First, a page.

4. Normally, gold price would track Fed balance sheet + national debt. Underreporting inflation + suppression of PM prices enables deficit spending and assoc. debt monetization for a time. All markets are manipulated now. Stocks are boosted, PMs are sold short (naked, and unashamedly). The amount of financial repression is increasing in direct proportion to the national debt (next stop $20T) and the growing instability of the financial state of the US. We now live in a centrally planned, command economy; not unlike former USSR, or China. The gov’t. is now involved in healthcare, education, banking, markets, media, internet. Did I miss anything? I don’t expect the PM manipulation to end until one of the following occurs: 1) Asia owns enough gold to set the (real) price. 2) Financial system collapses again and banks lose control of the markets, as in 2008-9.

    Pay no attention to the (wo)man behind the curtain. Gold is a store of wealth and will ultimately prevail as sound money. Paper dollars are equivalent to monopoly money without the “full faith and credit” of the system that backs it. Dollar hegemony is now weakening. It’s only a matter of time…

    http://www.shadowstats.com/article/special-commentary-2015

    The problem remains for central governments and for central banks, including the Fed, that there is no way out of the ongoing economic and systemic crises. The Panic of 2008 was the day of reckoning for all the extraordinary debt and leverage excesses that had been built into the U.S. and global financial systems, but that day of reckoning still is running its course.

    Assuming that the Fed still would do everything in its power to prevent the collapse of the domestic- or global-financial system, then all the rhetoric about returning to monetary normalcy simply is rhetoric. The system is not stable, and the day of reckoning that surfaced in the Panic of 2008 still has to be faced.

    Monetary malfeasance by the Federal Reserve, as seen in central bank efforts to provide liquidity to a troubled banking system, and also to the U.S. Treasury. Despite the end of the Federal Reserve’s formal asset purchases, the U.S. central bank monetized 78% of the U.S. Treasury’s fiscal-2014 cash-based deficit (see Commentary No. 672). The quantitative easing QE3 asset purchase program effectively monetized 66% of the total net issuance of federal debt to be held by the public during the productive life of the program (beginning with the January 2013 expansion of QE3).

    The Panic of 2008 continues; it never went away. To prevent systemic collapse at the time, governments and central banks took stopgap, not corrective actions. They only pushed otherwise unresolvable issues into the future, and that future rapidly is closing in again on the system. The U.S. economy never recovered; it remains severely, structurally impaired and is turning down again. The U.S. banking system remains impaired and will face an intensifying crisis with the deteriorating economy. The federal government has no viable approach for addressing its long-term solvency issues, and the rest of the world has lost confidence in, and patience with, U.S. actions or lack of same.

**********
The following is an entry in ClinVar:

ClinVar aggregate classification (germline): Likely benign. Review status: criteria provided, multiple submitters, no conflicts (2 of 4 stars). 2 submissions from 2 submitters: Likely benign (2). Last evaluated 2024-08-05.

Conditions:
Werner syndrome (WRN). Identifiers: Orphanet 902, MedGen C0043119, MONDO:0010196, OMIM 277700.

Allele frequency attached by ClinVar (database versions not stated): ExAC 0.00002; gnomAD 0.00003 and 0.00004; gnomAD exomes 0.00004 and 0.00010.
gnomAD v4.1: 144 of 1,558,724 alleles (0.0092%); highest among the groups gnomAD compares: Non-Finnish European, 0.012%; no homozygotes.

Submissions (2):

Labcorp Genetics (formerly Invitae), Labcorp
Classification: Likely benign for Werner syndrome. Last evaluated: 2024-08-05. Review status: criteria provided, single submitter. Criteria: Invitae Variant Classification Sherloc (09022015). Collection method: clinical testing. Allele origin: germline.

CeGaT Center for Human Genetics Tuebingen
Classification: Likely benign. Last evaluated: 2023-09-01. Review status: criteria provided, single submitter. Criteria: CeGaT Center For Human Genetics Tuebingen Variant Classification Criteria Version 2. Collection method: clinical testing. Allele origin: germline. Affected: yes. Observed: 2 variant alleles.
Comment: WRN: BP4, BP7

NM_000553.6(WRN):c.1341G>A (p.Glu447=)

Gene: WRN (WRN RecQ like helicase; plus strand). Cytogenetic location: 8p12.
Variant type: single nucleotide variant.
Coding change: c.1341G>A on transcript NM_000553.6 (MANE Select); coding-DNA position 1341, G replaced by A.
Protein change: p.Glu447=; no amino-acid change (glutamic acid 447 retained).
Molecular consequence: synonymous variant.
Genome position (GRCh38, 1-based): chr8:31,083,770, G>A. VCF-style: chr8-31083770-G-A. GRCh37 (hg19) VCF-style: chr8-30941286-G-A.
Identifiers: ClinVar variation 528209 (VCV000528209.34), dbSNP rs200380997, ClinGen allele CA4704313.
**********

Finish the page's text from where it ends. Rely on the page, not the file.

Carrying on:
Central bank (very specifically the Federal Reserve) and Wall Street efforts, including popular financial media hype of the last several years clearly have been aimed at killing investment in the precious metals, and pushing investors increasingly into an otherwise unstable stock-market that sure looks like one of the most extraordinary, speculative bubbles of all time.

    When held for the duration, physically-owned precious metals offered, and still offer a safe-haven from all the troubles ahead. Yet, in recent years, some entity close to the central banks and Wall Street deliberately and irregularly intervened with massive selling in the gold and silver markets, in an obvious and successful effort to drive lower the prices for gold and silver. The effort here was to kill the “safe- haven” image of precious metals, to burn cautious investors and, again, to drive investors into a more- unstable and highly-dangerous domestic stock market (see the Financial Markets and Inflation section).

  5. This is a rather nasty negative feedback loop. Derivatives written by Deutsche Bank and the other European banks are solidly under water because financial repression is sky rocketing the dollar.

    Under QE the Fed buys the banks T Bills or even lower grade assets. The banks now have cash but not good collateral. The escalating dollar as a result of the QE means the banks need more collateral for their under their increasingly under the water derivatives positions on the euro, commodities in short everything not dollars. They can’t net out these positions without going insolvent. So they swap their cash for T Bills to hypothecate out on their margin accounts. QE continues and the losses on the derivatives continue to pile up. These positions have to be written forward and need even more collateral which is getting scarcer and scarcer as the Fed is buying it all back under QE. In short the OTC derivatives are slowly eating the Treasury Bill market.